It happens quickly, this fondness for a spider living in a corner of my bathroom. She’s been there for weeks, and one day, I look down and watch her. And we come to an understanding, or at least, I pretend to understand her, as if I’d just misunderstood a reflection of myself in a mirror and was shocked for a moment to discover a twin.
When I began grad school, I moved into a garden-level apartment within walking distance of campus. The apartment flooded occasionally and let all kinds of insects in its windows. Its neighbors made endless batches of curry, the smell of cumin and turmeric always in the hallway. I got a job at a café several blocks away and worked evenings, walking home after midnight with a large cup of leftover coffee I warmed on the stove and drank while I did my homework.
I’m sick much of that summer, with migraines, with stomachaches caused by statistics classes and eating only food from the café. At night, when I sit on the bathroom floor with my legs tucked under me, rubbing menthol on my throbbing temples or curling my chest over my sore middle, I am nearly eye to eye with the spider. What does she do all night? I am only learning to live alone, to trust the long moments of quiet, the afternoons reading with my legs on the top of the couch, the walk down the dark and narrow hallway at the end of the day, fumbling with my keys and pretending I am being chased as I did climbing the basement stairs as a child.
I’m fascinated by the spider’s choice of a solitary life, or whatever it is that choice is called when it’s governed by instinct in a species that must follow certain behavioral rules. Funny to think I would overcome arachnophobia with a healthy admiration for a spider’s lifestyle. I watch her like other girls listen to Bikini Kill or analyze feminism on Sex and the City. I want an example, a model for how to live independently, with the smallest bit of indifference and anonymity, without fear, for a while, for the summer.
Morning customers at the café are all students and professors on their way to summer classes. Evening brings in the regulars. Every night, a motley group of men push tables together, spread out a chessboard, and play until the cafe closes. On any given evening, the chess players include:
An African-American man with a high voice who wears loose, thrift-store t-shirts and eats chocolate cake;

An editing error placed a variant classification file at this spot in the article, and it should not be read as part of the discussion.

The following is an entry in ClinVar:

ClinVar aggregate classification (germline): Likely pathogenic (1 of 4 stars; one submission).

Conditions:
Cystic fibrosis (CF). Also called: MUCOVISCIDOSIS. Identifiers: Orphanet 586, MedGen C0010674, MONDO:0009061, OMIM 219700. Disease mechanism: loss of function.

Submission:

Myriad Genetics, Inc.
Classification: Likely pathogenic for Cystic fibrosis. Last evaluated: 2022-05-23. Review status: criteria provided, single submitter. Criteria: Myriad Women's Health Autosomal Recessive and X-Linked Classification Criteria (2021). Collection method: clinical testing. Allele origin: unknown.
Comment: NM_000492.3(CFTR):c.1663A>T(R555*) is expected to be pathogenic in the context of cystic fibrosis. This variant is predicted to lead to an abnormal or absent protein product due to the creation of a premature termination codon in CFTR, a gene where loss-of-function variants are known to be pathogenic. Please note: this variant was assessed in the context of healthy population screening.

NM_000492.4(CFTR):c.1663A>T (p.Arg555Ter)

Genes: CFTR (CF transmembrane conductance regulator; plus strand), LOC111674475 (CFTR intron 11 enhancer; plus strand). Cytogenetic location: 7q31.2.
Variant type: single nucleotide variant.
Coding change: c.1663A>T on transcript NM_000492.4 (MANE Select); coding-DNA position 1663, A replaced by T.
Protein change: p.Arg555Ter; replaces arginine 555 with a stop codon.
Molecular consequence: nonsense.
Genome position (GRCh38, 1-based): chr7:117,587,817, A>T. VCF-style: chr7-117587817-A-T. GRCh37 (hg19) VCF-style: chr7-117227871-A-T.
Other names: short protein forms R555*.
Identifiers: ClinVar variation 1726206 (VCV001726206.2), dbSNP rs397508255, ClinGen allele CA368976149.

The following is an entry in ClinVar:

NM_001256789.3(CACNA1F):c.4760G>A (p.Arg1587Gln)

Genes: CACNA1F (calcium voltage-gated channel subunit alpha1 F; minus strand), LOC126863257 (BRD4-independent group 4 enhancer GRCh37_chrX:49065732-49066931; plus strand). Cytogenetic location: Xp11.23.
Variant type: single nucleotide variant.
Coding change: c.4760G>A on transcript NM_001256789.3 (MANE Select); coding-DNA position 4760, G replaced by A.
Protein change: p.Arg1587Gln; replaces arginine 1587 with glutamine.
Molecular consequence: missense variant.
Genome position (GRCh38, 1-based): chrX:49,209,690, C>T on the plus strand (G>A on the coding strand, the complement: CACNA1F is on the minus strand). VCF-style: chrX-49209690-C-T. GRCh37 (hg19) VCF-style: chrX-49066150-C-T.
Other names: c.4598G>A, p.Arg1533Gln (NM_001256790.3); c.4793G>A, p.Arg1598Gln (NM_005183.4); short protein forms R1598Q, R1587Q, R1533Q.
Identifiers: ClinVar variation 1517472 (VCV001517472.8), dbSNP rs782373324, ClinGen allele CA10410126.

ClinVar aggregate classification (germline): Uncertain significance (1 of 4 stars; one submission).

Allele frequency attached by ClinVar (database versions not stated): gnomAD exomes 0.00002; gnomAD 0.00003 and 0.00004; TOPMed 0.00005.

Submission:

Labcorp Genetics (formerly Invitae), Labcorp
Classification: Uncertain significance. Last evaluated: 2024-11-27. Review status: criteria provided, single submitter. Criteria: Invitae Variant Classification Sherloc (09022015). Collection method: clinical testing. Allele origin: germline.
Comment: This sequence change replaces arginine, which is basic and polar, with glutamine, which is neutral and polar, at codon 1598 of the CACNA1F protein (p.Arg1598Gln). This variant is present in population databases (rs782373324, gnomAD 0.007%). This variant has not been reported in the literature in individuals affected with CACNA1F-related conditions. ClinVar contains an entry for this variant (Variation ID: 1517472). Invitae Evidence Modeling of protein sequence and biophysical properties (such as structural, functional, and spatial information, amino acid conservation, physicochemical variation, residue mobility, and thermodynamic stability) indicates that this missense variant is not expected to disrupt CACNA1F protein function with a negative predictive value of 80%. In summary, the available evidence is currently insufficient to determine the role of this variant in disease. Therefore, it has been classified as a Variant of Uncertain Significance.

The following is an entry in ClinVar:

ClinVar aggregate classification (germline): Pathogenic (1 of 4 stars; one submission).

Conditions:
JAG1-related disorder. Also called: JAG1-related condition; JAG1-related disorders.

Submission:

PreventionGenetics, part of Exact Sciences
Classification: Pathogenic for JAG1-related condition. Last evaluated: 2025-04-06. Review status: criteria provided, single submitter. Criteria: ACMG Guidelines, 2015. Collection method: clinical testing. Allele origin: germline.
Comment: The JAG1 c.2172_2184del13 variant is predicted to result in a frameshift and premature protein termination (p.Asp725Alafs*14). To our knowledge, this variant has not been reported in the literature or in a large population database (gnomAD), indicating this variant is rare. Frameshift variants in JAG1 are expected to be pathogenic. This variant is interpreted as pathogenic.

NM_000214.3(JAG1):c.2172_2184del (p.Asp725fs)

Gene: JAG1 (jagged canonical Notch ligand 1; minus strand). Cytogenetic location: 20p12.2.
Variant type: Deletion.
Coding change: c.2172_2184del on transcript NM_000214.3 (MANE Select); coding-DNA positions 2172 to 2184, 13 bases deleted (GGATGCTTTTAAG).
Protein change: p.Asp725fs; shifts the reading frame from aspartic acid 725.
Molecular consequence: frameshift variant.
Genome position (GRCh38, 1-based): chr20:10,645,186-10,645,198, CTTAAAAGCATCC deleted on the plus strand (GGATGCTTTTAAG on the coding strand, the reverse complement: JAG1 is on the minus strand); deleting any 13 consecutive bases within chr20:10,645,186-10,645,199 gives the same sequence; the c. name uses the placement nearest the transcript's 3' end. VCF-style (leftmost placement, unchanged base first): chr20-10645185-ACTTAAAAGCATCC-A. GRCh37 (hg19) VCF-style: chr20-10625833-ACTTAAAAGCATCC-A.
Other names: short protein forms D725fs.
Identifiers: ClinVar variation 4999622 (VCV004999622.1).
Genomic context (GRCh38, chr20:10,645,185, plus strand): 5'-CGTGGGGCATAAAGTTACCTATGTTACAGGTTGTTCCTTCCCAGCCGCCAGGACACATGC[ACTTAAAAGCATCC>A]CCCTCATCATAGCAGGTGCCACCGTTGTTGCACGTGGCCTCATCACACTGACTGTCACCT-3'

A physics professor, ten kinds of skinny, hair bleached and spiked like Billy Idol, always black leather pants, always a red leather jacket;
A man with dark and floppy hair, large plush features, uses his forefinger and thumbnail to flick a quarter into the tip jar after ordering (I hate him a little for this);
The boy, at least fifteen years younger than the rest, awkward, needs a haircut even when he’s just gotten one, loose hands.
Two of them play while the group, sometimes larger, offers ongoing commentary and advice. A playwright, handsome, with a strong jaw and a shy way of flirting with the waitresses, sits at the table nearest the bathroom and records snippets of their conversation for his next play.
The other regulars:
A student here from the Netherlands for the summer. We are attracted to each other, but neither of us can overcome our shyness to do much about it. I know I like him because I spill things when he’s around. He orders coffee after coffee and frowns at his book. I spill more coffee beans, a cupful of ice, a bowl of orange pulp. He occasionally wears a kilt, a long tan-and-red pattern that drapes past his knees.
The biker, tall, a dark beard, leather jacket adorned with chains. He comes in ten minutes before closing, orders a bottle of root beer, and tips a dollar for it. He opens it quickly with a turn of his large wrist. It is not a twist-off.
The man with hair spaced shorter and longer, lighter and darker, across his scalp. He said they had to fix his head from the inside out. He talks about the wars in Afghanistan and Iraq, and his voice is hedged with genuine pain. He wants to move to a peacenik commune in Indiana after this summer. Sometimes his eyes are bloodshot, and sometimes he hasn’t appeared to have slept in days. Usually he is talkative, sexually inappropriate in a vague way. When he doesn’t feel like talking, he reads stacks of anatomy books, like the beauty of a vessel, an organ, is the only thing for making sense. Some nights, he sits with his daughter and buys her caramels.